This is how YouTube works. It starts by recommending your video to a small sample size. Let’s say the sample size is 100 people. If more than 10 people click on the video to watch it, it means that the CTR is more than 10%. This is considered healthy, and YouTube will continue to recommend your video to similar target audience. However, if less than 10 people click on the video to watch it, YouTube is less likely to recommend your video. Instead, YouTube will recommend someone else’s video to the similar group of target audience. In order to improve CTR, we need to work on our thumbnails and our video titles. Is the first 5 words of our video title attractive enough to get people to want to watch the video? Is it a demonstration of a “How-To” video? Or, can it be a tutorial on “Top 5 Steps To…” As much as possible, we want to trigger a Call-To-Action to get people to click in and find out more. As for our thumbnails, we want to keep it clear and simple. It is already so small. We want to avoid having more than 8 words in our thumbnail, and try our best to tell a story with it. Can we show the “Before vs After” photo? Can we show the amazing loot we’ve gotten after slaying the big demon boss?

Can we show a glimpse of the chocolate on the carrot on our thumbnail?

It is not enough that people click into our videos. Matter of the fact is if our drop out rate is high, which means that people click into our 10-minute long video and exit out of the browser in 30 seconds, YouTube will automatically assume that our video is trash. Similarly, if the drop out rate is too high, YouTube will be less likely to recommend our videos to new target audience. A healthy retention rate is 40%. This indicates that we need to find a way retain our audiences’ attention for at least 4 minutes in our 10-minute long video.

In my humble opinion, the most effective way to go about doing this is to incorporate video elements such as jump cuts, graphics, transitions and sound effects to reset our viewer’s attention.

With these video elements, there is always something around the corner for the viewer to look forward to, or to take mini breaks along the way. Think about it this way. When you’re watching a horror film, 80% of the film is probably dark and cinematic whereas the other 20% of the film typically focuses on sunrises and smiles which reset our attention back to neutral. If the entire film is about something or someone attempting to haunt us, the only thing left haunting us would be boredom. A simple jump cut, essentially a crop in on what we’re looking at, accompanied with the right sound effect would reset our mind. We can also slide in relevant graphics and input transitions.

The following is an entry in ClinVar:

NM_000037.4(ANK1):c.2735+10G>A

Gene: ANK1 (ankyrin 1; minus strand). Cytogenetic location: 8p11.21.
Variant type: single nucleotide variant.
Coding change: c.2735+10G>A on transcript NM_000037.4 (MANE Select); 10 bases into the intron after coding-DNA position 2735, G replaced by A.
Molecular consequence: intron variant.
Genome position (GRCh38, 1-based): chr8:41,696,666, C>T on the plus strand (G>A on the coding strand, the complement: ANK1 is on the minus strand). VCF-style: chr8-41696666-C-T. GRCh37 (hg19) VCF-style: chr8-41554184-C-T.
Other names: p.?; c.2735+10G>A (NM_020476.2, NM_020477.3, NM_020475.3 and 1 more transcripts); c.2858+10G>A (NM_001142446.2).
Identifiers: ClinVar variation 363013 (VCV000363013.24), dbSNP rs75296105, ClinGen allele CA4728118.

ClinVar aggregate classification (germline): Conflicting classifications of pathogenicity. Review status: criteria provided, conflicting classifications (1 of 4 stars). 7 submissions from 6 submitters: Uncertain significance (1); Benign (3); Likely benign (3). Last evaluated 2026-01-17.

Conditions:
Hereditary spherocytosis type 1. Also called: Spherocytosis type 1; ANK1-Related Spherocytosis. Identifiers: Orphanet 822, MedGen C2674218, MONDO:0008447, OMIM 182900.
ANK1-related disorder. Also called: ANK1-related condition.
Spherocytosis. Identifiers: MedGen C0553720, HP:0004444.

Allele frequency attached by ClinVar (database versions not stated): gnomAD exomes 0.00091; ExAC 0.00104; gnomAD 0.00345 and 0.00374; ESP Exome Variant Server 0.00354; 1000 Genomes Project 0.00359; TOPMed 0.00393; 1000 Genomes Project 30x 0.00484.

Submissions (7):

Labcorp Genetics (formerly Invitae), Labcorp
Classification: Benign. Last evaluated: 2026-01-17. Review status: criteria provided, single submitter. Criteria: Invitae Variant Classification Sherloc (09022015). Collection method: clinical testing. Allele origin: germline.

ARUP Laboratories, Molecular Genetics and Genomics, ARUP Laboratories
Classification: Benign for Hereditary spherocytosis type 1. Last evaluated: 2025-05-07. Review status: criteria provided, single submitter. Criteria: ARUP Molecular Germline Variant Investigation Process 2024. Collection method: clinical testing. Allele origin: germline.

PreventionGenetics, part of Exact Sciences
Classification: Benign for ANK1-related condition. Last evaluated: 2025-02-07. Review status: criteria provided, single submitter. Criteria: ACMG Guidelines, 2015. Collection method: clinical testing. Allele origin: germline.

The other thing we can do to hold someone’s attention is to introduce a powerful hook.

It is almost like creating a 15–30 second trailer of what our video is about. It is showcasing our final blow to the boss and reaching out for the high-valued loot in the treasure chest only to be hooked in further to find out what we’ve gotten. It is showcasing the final product of the egg fried rice we’ve made with hot steam rising between the rice only to be hooked in further to find out how to cook this dish. It is showcasing a glimpse of the final product or the journey which makes people want to find out more. A powerful hook is how we can hold someone’s attention for more than 40% of the video. More importantly, a hook is not to be confused with an introduction. An introduction can be boring, a hook is often not.

There is a fine line between fishing and doing nothing. We would like to think that we’re fishing, but the truth is we don’t have the line.